- Series: Landmark (New Riders)
- Paperback: 450 pages
- Publisher: New Riders Publishing; 2nd edition (September 22, 2000)
- Language: English
- ISBN-10: 0735710082
- ISBN-13: 978-0735710085
- Product Dimensions: 9 x 7 x 1 inches
- Shipping Weight: 1.6 pounds (View shipping rates and policies)
- Average Customer Review: 50 customer reviews
- Amazon Best Sellers Rank: #3,073,003 in Books (See Top 100 in Books)
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Network Intrusion Detection: An Analyst's Handbook (2nd Edition) 2nd Edition
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A collection of after-action reports on a variety of network attacks, Network Intrusion Detection enables you to learn from others' mistakes as you endeavor to protect your networks from intrusion. Authors Stephen Northcutt and Judy Novak document real attacks on systems, and highlight characteristics that you--you being a network communications analyst or security specialist--can look for on your own machines. The authors mince no words, and advise you on the detection tools to use (they like and use Snort, as well as Shadow, Tripwire, TCP Wrappers, and others) and how to use them. This second edition of the book includes less about year-2000 preparation and more about the latest in attacks, countermeasures, and the growing community of white-hat hackers who share information to keep systems safe.
In teaching their readers about the attacks that exploit a particular protocol or service, the authors typically present a TCPdump listing that shows an attack, and then comment upon it. They tell you what the attackers did, how successful they were, and how the attack might have been detected and shut down. To cite one example, there's a very detailed analysis of Kevin Mitnick's famous attack (a SYN flood, combined with TCP hijacking) on one of Tsutomu Shimomura's machines. By following the advice in this book, you'll likely do well in protecting your machines against people whom the authors call "script kiddies" --small-time hackers who follow published recipes (or run prewritten routines). Also, you'll be about as prepared as you can be against more skilled attackers who make up their attacks on their own. This is great reading for anyone who's involved in developing filters to ward off attacks or monitoring network communications for suspicious activity. It's also a valuable resource for someone who's evaluating network countermeasures in preparation for deployment. --David Wall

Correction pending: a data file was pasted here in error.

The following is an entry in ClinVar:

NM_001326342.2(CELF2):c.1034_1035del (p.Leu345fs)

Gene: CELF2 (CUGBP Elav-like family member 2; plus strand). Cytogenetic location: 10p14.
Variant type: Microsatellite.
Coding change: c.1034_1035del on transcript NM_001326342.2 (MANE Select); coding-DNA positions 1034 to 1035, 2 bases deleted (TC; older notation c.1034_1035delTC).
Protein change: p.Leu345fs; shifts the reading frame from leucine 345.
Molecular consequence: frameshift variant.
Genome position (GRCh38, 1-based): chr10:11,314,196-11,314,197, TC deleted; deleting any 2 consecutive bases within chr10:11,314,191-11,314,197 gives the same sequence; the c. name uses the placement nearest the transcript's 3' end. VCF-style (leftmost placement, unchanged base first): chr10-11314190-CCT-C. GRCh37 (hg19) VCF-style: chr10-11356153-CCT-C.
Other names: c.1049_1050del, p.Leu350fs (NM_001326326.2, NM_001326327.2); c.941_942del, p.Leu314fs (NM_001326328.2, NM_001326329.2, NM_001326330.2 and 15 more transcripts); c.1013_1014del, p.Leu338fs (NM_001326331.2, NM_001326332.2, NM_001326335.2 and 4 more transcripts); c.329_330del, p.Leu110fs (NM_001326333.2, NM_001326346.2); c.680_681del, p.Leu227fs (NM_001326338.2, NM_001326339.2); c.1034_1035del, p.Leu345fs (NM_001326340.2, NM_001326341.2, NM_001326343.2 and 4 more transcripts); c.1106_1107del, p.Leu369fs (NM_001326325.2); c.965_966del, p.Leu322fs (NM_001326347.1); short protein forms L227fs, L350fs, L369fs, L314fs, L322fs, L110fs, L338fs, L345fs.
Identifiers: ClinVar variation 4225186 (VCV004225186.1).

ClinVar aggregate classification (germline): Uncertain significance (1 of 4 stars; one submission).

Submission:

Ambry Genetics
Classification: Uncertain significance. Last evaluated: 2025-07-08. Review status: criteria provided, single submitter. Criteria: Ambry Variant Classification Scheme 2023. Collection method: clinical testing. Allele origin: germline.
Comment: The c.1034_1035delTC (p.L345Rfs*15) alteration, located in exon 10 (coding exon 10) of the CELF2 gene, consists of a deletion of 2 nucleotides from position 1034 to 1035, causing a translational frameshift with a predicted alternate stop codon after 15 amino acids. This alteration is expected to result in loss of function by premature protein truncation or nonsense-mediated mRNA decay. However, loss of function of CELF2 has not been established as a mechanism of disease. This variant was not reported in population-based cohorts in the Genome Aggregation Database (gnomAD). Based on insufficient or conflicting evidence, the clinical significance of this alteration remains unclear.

Topics covered: Analysis of TCP/IP traffic, with an eye toward detecting and halting malicious activity, both manually and automatically. Subjects include tools for finding weaknesses and initiating attacks, and the signatures that identify these tools. There's discussion of the vulnerabilities that exist in services, such as IMAP and Domain Name System (DNS).
From the Inside Flap
"The 2nd Edition of Network Intrusion Detection fortifies its position as the primary manual for front-line intrusion detectors. One of this book's major achievements is that it succinctly and thoroughly addresses the training needs of personnel operating sophisticated Intrusion Detection Systems. No other published volume gives hands-on analysts the tools to separate false positives from true alerts on a daily basis.
Buy this book if your job involves intrusion detection, incident response, or computer security in general. You will walk away wiser and better prepared to face the wiles of the Internet, and your company will benefit from an improved security posture."
-Captain Richard Bejtlich, Intrusion Technician, Air Force Computer Emergency Response Team